This was my D'var Torah on Saturday, February 17. It is part of a series leading up to Purim, and a response to the recent shooting at the high school in Parkland, Florida.
Rambam (Rabbi Moses Maimonides) teaches: “All the books of the Prophets and all the Writings will become annulled, will be extraneous, will be vaporized in the messianic age, except for Megillat Esther. It will endure like the five books of the Torah and like the laws of the oral Torah...and even though all memory of troubles will be erased, the days of Purim will not be erased.”
So in the messianic times, when the world is perfect and all our suffering and troubles will be wiped from our memories -- when there is no memory of Solomon’s Temple in flames and Jews being led into exile; when we no longer need prophets to goad and inspire us, or David’s psalms to help us sing -- still the Megillah will exist.
What is Rambam getting at?
I had this teaching in front of my mind because I taught it this week to about 130 Jewish professionals at the start of the week, as part of a Beit Midrash on what we can learn about resilience from the history of the Jewish people.
But it came to me again immediately when, just as I left the conference, I heard about the shootings and killings at Marjory Stoneman Douglas High School in Parkland, Florida.
The violence out of nowhere, in the kind of place where millions of us send our kids every day without thinking -- that’s the Megillah, that’s Purim.
The roll of the dice, that of all the ways this young man could deal with his life, his lot, he chose to take it out against these children and these teachers -- that’s Purim.
The fact that even so, we want to make some sense and take some action, restore some safety and some sanity -- that’s Purim.
This what Rambam is saying: The Megillah is the basic definition of our world, so much so that maybe even the Mashiach can’t erase it. And therefore, we need the Megillah to give us somehow the roadmap to interpret our world, and give us lessons for how to respond.
One of the key phrases in the Megillah that is often quoted to stand for the whole story is ונהפוך הוא v’nahafoch hu, which means -- it’s upside down, it’s the opposite of what we thought, it’s overturned. Vashti, so powerful, becoming banished. The young girl Esther, a foreigner in exile, becoming the queen of an empire. A peaceful land where Jews have religious freedom, turning into an realm ruled by an edict of genocide.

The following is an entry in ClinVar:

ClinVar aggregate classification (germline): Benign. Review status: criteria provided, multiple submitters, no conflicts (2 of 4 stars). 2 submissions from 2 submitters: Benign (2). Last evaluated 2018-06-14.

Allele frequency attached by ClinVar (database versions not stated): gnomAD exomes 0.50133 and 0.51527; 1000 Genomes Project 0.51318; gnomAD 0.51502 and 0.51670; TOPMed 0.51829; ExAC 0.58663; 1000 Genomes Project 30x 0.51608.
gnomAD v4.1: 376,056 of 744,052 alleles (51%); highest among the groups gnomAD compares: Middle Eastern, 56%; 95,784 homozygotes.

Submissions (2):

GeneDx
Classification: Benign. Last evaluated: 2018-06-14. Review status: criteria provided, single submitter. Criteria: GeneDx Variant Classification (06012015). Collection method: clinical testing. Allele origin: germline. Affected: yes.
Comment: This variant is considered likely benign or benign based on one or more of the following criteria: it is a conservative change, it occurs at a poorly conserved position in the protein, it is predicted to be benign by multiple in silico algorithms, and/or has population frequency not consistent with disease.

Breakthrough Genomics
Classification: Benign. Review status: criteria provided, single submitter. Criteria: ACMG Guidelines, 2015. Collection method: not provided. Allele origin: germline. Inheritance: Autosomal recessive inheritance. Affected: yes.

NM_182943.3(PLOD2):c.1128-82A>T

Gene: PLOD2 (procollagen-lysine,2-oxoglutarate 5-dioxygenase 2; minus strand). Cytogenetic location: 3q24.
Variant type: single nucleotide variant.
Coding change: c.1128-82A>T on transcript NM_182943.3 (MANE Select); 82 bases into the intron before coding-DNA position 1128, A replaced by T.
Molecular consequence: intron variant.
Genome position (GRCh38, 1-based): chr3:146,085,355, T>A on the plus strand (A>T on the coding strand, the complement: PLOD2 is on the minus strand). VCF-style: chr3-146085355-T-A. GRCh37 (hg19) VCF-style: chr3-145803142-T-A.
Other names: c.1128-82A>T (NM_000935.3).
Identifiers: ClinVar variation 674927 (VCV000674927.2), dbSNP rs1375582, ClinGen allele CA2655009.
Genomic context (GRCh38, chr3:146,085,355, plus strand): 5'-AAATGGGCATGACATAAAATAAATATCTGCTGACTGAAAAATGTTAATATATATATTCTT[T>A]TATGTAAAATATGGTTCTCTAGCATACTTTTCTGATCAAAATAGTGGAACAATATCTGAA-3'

That’s one way to see Parkland. A school -- everything that a school is -- in a small town, smaller than ours... ונהפוך הוא v’nahafoch hu -- this is the opposite, this is a world upside down.
But I think what is even scarier, and even more at the center of the Megillah, is another phrase. It’s the one I put in my bulletin column, words that Mordechai says to Esther: מי יודע mi yode’a. Who knows.
This, I think, is at the core of Rambam’s teaching about why the Megillah has to stay, has to be in any Torah that is worth being an enduring Torah. The sufferings and the troubles in the other parts of the Bible all come from some intent. From an enemy on the outside or a corrupt ruler on the inside, or even from God (that’s how they saw it, not me). But the troubles of the Megillah come from מי יורע mi yode’a, from the who-knows aspect of life. Purim means the roll of the dice. Which date shall be the date when we kill them. The randomness of: which day of calm and quiet and regularity will become the high school in Parkland.
Most days aren’t the day that the lot falls on. Most schools aren’t that school. Most troubled people don’t become that shooter. Most, even overwhelmingly most -- but מי יודע mi yode’a?
The who-knows world is a world where what is supposed to happen often happens, but not always. It’s the world where what we intend can come to pass, but it’s not guaranteed. And it’s the world where our actions have some impact, but the effect is sometime imperfect or murky, partially blocked or hard to see. It’s a world not of moral order, but a world of a moral-ish order. Sometimes more so, and on terrible days less.
So how does the Megillah show us how to live in that world?